Agents laud tax proposal
2009/02/06, 2:17 pm
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Agents laud tax proposal
Associated Press
Friday, February 6, 2009
For Gail Robinson, a real estate agent in Connecticut who has seen her business limp along since the stock market plummeted last year, it was the best news in ages.

With Congress considering a new tax credit intended to turn around the battered housing market, she hopes lawmakers have found the long-awaited silver bullet. She was busy Thursday sending out about 200 e-mails to potential clients about federal plans to give buyers a subsidy of up to $15,000 for all home purchases.

“My whole firm is excited about it,” Robinson said. “It could bring in a whole new set of buyers.”

The new credit, approved by the Senate Wednesday night, works like this: Buyers would get 10 percent of the purchase price of any home, up to $15,000, applied to their tax bill.

Consumers would be allowed to spread out the credit over two years, making it possible for those who pay less than $15,000 in taxes to benefit.

Anyone who buys a home within a year of the bill’s signature would qualify. To deter speculators, buyers must occupy the house as their main residence for at least two years.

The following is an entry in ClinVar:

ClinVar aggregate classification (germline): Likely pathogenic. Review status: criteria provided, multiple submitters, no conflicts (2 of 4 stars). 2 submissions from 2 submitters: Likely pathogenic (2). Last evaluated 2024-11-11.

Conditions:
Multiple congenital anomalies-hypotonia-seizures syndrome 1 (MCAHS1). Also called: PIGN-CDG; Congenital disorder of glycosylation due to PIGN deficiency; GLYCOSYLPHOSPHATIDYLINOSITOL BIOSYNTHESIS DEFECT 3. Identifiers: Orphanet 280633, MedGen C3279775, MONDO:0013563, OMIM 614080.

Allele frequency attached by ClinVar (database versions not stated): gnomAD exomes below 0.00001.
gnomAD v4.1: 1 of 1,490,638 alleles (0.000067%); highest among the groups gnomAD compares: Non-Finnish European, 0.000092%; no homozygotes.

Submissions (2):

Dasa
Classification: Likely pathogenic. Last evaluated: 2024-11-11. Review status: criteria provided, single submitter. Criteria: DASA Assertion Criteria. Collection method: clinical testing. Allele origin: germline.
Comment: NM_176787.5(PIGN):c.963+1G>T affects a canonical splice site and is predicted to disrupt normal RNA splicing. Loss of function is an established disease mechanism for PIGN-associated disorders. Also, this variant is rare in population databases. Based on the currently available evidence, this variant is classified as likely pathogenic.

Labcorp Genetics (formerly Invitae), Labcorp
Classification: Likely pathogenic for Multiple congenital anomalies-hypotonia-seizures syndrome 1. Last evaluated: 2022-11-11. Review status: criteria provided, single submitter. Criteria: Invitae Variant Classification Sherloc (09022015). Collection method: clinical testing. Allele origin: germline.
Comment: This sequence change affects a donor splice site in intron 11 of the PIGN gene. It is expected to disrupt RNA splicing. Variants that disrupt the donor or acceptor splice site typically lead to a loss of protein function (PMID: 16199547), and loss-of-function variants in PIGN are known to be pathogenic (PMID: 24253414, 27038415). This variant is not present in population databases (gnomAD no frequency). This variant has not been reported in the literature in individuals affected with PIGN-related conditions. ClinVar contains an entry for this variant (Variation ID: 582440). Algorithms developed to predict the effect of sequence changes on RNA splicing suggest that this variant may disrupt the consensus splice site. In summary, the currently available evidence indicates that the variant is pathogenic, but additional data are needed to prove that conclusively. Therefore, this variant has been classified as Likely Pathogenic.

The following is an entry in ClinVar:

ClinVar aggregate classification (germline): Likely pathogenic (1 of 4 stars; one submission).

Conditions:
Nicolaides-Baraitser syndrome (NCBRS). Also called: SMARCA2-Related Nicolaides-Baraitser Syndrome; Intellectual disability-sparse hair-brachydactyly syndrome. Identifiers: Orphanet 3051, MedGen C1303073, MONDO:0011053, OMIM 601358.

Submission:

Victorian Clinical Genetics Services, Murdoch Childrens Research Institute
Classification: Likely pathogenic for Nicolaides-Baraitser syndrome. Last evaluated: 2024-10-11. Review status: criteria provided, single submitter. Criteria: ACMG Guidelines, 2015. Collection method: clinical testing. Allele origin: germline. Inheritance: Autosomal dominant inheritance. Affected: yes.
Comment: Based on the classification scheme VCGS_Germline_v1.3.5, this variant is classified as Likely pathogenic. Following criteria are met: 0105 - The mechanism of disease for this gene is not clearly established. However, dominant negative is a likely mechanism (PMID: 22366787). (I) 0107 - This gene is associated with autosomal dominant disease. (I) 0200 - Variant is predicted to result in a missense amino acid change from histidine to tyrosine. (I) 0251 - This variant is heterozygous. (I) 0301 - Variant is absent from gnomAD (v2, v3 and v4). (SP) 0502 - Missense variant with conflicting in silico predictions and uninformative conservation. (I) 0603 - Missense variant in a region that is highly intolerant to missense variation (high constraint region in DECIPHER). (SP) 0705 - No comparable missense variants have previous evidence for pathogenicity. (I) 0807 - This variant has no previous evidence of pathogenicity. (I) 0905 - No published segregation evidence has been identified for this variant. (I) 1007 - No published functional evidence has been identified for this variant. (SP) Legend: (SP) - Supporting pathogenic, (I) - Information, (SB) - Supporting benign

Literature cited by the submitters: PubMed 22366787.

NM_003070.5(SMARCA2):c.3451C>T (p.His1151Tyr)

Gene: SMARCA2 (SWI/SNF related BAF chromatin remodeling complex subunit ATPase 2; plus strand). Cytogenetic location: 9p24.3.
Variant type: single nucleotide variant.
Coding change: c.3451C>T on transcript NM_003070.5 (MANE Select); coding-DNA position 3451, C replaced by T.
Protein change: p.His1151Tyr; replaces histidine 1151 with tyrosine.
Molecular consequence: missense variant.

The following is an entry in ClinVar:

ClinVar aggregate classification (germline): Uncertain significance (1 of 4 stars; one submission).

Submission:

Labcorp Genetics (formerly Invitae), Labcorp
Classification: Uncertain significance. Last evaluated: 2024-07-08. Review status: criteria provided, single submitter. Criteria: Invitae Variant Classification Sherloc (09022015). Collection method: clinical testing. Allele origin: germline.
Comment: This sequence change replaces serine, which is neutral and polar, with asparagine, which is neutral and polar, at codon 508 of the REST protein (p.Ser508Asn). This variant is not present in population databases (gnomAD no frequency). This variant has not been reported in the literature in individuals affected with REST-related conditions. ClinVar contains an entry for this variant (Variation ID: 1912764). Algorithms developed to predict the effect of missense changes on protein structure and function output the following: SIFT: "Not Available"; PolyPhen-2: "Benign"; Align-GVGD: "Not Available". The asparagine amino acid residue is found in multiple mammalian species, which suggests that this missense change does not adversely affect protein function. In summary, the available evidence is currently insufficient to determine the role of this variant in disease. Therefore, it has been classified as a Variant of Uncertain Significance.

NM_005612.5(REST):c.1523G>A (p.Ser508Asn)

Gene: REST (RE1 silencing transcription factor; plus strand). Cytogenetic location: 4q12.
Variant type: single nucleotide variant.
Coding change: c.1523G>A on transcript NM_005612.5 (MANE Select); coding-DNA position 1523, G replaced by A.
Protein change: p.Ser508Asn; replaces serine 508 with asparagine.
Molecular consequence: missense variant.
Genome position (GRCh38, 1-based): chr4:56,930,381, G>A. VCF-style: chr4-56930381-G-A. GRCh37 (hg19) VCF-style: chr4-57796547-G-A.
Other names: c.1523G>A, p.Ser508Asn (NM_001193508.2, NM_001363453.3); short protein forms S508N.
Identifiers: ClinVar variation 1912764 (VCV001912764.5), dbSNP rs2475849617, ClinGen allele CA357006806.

The tax incentive is likely to be more helpful to buyers in less expensive markets, said Christopher Thornberg, a principal with Beacon Economics in Los Angeles. “Unfortunately, in the places that are most hard-hit, like California, it’s going to have less of an impact,” he said.

Sen. Johnny Isakson, a Georgia Republican and former real estate agent, introduced the tax credit that’s estimated to cost the government nearly $19 billion as part of President Barack Obama’s economic stimulus package.

It’s modeled after a similar measure in the mid-1970s.

Homebuilders and real estate agents argue that dramatic steps are needed to boost the shellshocked housing market.

While sales of existing homes rose unexpectedly in December, prices are still falling rapidly.

The nationwide median sales price plunged to $175,400 in December, down 15.3 percent from $207,000 a year ago, and the lowest since May 2003.

Sales of new homes fell in December to the slowest pace on records dating to 1963.

Lawmakers faced criticism about aiding homebuyers, and not renters or those made homeless, as the recession worsens.

Sheila Crowley, president of the National Low Income Housing Coalition, questioned the decision to subsidize home purchases when housing prices still remain out of the reach for much of the working class.

“Why would we do something like this now?” Crowley said.

“Really, only well-off people are in a position to buy a house.”

Buyers will still face tight lending standards, and mortgage rates have climbed since hitting a record low of 4.96 percent last month.

The average rate on a 30-year fixed mortgage rose to 5.25 percent this week from 5.1 percent last week, mortgage finance company Freddie Mac said Thursday.

Still, the mood was ebullient at the National Association of Realtors’ headquarters in Washington.

“I’m thrilled. It’s almost like you asked for the stars and you hit the moon,” said Charles McMillan, a Texas-based Realtor and president of the association.

“This is going to be great for the American homebuyer.”

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